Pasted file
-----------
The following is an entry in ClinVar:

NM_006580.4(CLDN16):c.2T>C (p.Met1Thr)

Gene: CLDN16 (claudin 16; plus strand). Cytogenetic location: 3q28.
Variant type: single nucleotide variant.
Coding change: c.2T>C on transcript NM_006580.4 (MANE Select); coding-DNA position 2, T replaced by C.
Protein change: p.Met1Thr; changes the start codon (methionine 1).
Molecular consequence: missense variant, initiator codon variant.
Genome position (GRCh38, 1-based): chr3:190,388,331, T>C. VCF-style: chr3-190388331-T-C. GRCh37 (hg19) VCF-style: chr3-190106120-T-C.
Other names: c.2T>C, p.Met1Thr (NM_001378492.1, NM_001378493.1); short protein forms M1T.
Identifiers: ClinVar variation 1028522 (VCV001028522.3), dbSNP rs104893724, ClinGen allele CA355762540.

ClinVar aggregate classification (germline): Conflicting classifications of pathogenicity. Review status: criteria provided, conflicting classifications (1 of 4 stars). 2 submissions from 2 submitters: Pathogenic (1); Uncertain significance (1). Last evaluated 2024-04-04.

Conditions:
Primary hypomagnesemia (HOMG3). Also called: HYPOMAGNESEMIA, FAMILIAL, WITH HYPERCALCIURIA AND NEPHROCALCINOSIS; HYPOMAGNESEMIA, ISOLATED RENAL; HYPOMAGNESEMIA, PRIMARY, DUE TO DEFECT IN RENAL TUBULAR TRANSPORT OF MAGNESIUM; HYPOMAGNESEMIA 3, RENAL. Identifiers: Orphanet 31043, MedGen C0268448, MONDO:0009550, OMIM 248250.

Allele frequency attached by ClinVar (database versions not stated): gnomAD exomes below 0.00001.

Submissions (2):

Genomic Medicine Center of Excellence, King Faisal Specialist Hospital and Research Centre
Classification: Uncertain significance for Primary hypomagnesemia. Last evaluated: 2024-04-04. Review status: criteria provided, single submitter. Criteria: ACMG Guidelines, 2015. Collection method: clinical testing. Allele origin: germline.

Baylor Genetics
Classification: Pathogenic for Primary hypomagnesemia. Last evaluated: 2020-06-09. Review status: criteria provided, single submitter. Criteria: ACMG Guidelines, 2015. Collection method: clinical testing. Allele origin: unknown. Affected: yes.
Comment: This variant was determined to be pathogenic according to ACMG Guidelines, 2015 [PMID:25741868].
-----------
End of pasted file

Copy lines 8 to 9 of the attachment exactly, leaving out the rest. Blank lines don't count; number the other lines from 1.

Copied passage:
Genome position (GRCh38, 1-based): chr3:190,388,331, T>C. VCF-style: chr3-190388331-T-C. GRCh37 (hg19) VCF-style: chr3-190106120-T-C.
Other names: c.2T>C, p.Met1Thr (NM_001378492.1, NM_001378493.1); short protein forms M1T.